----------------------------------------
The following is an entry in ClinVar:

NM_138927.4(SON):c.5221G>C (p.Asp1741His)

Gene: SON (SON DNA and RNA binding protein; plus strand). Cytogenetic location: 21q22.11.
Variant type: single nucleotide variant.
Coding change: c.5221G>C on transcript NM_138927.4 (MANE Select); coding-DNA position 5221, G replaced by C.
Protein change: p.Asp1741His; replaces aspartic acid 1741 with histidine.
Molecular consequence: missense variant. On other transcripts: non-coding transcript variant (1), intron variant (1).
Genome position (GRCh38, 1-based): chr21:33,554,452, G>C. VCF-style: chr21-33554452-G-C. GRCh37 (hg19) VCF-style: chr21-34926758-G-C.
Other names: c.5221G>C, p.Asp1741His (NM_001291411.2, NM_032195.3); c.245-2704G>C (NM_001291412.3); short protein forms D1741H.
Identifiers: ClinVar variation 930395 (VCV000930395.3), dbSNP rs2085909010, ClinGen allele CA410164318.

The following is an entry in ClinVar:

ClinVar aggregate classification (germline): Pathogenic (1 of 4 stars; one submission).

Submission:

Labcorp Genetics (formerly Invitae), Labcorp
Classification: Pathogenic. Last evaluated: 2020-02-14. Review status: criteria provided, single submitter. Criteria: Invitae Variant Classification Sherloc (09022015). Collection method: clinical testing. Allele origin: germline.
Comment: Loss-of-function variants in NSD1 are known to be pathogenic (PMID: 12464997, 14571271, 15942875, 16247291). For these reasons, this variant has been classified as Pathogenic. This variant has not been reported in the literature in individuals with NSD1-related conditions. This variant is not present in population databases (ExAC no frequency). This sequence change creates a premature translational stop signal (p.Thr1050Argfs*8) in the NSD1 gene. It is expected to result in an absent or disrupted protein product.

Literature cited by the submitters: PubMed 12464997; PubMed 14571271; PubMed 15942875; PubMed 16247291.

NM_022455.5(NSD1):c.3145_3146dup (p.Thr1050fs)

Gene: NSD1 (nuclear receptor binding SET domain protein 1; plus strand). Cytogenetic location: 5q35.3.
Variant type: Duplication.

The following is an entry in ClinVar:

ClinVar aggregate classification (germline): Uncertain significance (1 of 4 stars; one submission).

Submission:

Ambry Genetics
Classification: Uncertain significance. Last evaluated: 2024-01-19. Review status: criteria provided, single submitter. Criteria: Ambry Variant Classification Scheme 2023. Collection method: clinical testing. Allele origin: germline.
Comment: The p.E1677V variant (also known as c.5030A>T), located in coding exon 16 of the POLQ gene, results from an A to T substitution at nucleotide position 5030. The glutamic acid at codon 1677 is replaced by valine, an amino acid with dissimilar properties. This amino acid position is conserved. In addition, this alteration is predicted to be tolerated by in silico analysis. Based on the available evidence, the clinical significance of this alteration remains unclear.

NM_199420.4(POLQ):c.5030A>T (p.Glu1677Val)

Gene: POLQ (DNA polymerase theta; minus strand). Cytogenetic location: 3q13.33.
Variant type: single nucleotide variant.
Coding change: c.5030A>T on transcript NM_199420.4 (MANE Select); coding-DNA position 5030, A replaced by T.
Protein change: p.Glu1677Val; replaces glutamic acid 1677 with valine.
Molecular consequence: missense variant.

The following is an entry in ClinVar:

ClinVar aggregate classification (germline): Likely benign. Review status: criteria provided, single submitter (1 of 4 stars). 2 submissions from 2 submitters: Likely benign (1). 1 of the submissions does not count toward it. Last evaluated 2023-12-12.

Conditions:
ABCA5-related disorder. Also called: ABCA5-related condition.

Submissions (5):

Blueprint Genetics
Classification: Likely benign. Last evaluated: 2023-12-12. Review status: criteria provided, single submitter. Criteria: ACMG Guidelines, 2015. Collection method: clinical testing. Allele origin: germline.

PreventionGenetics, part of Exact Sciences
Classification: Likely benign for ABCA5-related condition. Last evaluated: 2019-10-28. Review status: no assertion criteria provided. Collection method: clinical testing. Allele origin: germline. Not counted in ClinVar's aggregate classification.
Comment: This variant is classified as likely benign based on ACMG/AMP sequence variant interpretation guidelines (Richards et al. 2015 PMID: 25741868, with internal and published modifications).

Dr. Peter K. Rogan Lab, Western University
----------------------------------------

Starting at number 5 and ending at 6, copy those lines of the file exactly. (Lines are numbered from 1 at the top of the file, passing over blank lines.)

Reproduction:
Coding change: c.5221G>C on transcript NM_138927.4 (MANE Select); coding-DNA position 5221, G replaced by C.
Protein change: p.Asp1741His; replaces aspartic acid 1741 with histidine.